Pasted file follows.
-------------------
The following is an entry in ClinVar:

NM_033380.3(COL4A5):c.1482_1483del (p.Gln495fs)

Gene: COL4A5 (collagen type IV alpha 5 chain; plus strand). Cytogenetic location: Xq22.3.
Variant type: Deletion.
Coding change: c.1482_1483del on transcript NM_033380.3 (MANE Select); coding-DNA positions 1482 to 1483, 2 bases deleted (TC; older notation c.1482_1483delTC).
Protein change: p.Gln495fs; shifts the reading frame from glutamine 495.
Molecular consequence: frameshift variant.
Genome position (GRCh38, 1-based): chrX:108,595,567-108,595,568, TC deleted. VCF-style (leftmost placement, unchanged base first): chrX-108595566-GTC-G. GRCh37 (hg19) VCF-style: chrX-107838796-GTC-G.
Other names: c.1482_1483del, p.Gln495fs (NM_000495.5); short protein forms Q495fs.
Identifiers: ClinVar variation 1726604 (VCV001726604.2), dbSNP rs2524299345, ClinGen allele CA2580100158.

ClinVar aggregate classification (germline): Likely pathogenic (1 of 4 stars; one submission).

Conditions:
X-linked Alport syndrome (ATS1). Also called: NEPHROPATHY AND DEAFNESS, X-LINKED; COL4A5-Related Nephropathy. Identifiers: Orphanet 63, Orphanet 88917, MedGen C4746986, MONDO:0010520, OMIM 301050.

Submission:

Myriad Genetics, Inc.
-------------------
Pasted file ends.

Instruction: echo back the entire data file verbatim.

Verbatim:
The following is an entry in ClinVar:

NM_033380.3(COL4A5):c.1482_1483del (p.Gln495fs)

Gene: COL4A5 (collagen type IV alpha 5 chain; plus strand). Cytogenetic location: Xq22.3.
Variant type: Deletion.
Coding change: c.1482_1483del on transcript NM_033380.3 (MANE Select); coding-DNA positions 1482 to 1483, 2 bases deleted (TC; older notation c.1482_1483delTC).
Protein change: p.Gln495fs; shifts the reading frame from glutamine 495.
Molecular consequence: frameshift variant.
Genome position (GRCh38, 1-based): chrX:108,595,567-108,595,568, TC deleted. VCF-style (leftmost placement, unchanged base first): chrX-108595566-GTC-G. GRCh37 (hg19) VCF-style: chrX-107838796-GTC-G.
Other names: c.1482_1483del, p.Gln495fs (NM_000495.5); short protein forms Q495fs.
Identifiers: ClinVar variation 1726604 (VCV001726604.2), dbSNP rs2524299345, ClinGen allele CA2580100158.

ClinVar aggregate classification (germline): Likely pathogenic (1 of 4 stars; one submission).

Conditions:
X-linked Alport syndrome (ATS1). Also called: NEPHROPATHY AND DEAFNESS, X-LINKED; COL4A5-Related Nephropathy. Identifiers: Orphanet 63, Orphanet 88917, MedGen C4746986, MONDO:0010520, OMIM 301050.

Submission:

Myriad Genetics, Inc.